Connect with others who understand.

sign up log in
Resources
About MyMSTeam

Setting Intentions for 2020 With Multiple Sclerosis (MS)

Posted on January 02, 2020

Eat healthier. Exercise more. Learn a new skill. Pay off a credit card. Many of us have made similar New Year’s resolutions over the years. And many of us have also ended January feeling like failures because we didn’t follow through perfectly. We may feel even more discouraged if our goal was linked to improving how we manage multiple sclerosis.

The problem isn’t that we failed at our resolutions. The problem is that the resolution framework failed us. Resolutions are often binary goals - this or that. Yes or no. Either you went to the gym five days a week or you didn’t. Either you quit smoking or you didn’t. These yes-or-no set-ups can make us feel like losers if we don’t attain perfection. This is true for anyone, but black-and-white goals can be even more challenging when life with MS throws curveballs. Bladder problems, weakness in the arms, or other symptoms can make it more difficult to stick to a new workout routine or keep up a volunteer commitment. An MS relapse or flare may send New Year’s resolutions right out the window.

2020 can be different. Instead of choosing a New Year’s resolution, consider adopting a New Year’s intention. Intentions and resolutions have similarities - both require us to reflect on our lives and identify areas we’d like to improve. But intentions can be more successful than resolutions because they give us the space to work towards progress, even if progress isn’t a straight line.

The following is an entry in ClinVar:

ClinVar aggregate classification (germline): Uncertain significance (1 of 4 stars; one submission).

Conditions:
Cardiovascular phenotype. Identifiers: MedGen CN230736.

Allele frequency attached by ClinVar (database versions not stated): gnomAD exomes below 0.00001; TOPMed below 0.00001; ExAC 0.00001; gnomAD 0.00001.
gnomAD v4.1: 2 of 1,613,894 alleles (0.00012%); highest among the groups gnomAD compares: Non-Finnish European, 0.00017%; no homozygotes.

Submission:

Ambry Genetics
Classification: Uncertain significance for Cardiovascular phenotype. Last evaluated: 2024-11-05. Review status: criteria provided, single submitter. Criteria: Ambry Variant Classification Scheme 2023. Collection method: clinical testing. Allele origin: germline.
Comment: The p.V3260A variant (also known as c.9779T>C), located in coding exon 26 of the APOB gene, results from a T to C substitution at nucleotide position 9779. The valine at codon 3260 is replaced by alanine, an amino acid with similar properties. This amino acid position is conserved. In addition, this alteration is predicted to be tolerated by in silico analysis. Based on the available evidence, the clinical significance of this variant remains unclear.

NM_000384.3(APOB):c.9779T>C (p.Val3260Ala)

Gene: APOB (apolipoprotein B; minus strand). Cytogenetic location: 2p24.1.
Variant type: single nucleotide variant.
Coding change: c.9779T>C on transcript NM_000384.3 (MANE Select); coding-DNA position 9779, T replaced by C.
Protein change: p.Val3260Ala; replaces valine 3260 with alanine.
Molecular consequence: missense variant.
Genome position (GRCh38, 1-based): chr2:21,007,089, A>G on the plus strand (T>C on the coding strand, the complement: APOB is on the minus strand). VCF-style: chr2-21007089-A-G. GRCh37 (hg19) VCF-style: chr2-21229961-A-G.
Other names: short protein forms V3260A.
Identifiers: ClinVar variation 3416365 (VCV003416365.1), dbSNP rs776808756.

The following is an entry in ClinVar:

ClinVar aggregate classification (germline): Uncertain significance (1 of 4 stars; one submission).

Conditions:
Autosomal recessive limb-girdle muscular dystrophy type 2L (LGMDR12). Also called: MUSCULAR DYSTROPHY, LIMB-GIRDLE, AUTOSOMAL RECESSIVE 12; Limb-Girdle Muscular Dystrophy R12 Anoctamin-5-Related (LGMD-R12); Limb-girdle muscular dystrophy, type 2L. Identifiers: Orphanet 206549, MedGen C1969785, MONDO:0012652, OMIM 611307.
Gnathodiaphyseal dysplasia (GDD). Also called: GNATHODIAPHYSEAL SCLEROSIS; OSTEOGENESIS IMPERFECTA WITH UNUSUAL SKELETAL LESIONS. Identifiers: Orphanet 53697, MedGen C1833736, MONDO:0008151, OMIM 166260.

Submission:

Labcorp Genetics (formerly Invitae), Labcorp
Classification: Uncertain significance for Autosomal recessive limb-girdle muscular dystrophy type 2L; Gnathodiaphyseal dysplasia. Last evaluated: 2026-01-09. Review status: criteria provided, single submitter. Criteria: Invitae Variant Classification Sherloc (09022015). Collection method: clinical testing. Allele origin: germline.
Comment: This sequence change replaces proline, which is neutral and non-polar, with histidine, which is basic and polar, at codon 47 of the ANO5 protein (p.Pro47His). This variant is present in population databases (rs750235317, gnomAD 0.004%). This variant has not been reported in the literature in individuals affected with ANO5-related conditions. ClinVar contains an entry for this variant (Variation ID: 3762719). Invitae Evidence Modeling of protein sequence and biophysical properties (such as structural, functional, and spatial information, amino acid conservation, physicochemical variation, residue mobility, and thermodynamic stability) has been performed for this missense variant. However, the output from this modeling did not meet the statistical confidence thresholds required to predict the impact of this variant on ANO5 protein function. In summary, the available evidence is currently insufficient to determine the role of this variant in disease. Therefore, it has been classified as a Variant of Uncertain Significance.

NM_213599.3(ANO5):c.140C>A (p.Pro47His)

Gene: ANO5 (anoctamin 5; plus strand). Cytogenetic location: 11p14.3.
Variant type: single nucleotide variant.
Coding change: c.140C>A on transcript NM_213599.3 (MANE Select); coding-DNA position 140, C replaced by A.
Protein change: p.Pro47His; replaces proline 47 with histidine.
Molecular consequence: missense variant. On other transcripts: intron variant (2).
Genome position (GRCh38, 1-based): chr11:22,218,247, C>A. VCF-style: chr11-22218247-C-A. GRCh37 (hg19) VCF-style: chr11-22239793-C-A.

Intentions account for the reality that habits don’t change overnight. Research from the European Journal of Social Psychology found that it can take people anywhere from 18 days to eight months to create a new habit. And that’s ok - the study found that missing opportunities to follow through did not prevent people from achieving consistency over time, provided they tried again. In other words, if you’ve had trouble exercising to improve flexibility, balance, brain health, and mood, give it another go with a new attitude.

Here are some suggestions for setting intentions that can help improve your physical and emotional well-being:

Find Your “Why”
It’s easy to pick a resolution based on perceived shortcomings, but focusing on your why - your deeper priorities - can make a bigger impact on your overall quality of life. Here are some examples of transitioning from resolutions to intentions that reflect a deeper purpose:

  • “I resolve to lose 20 pounds” becomes “I intend to take steps to increase the energy I have to spend with loved ones.”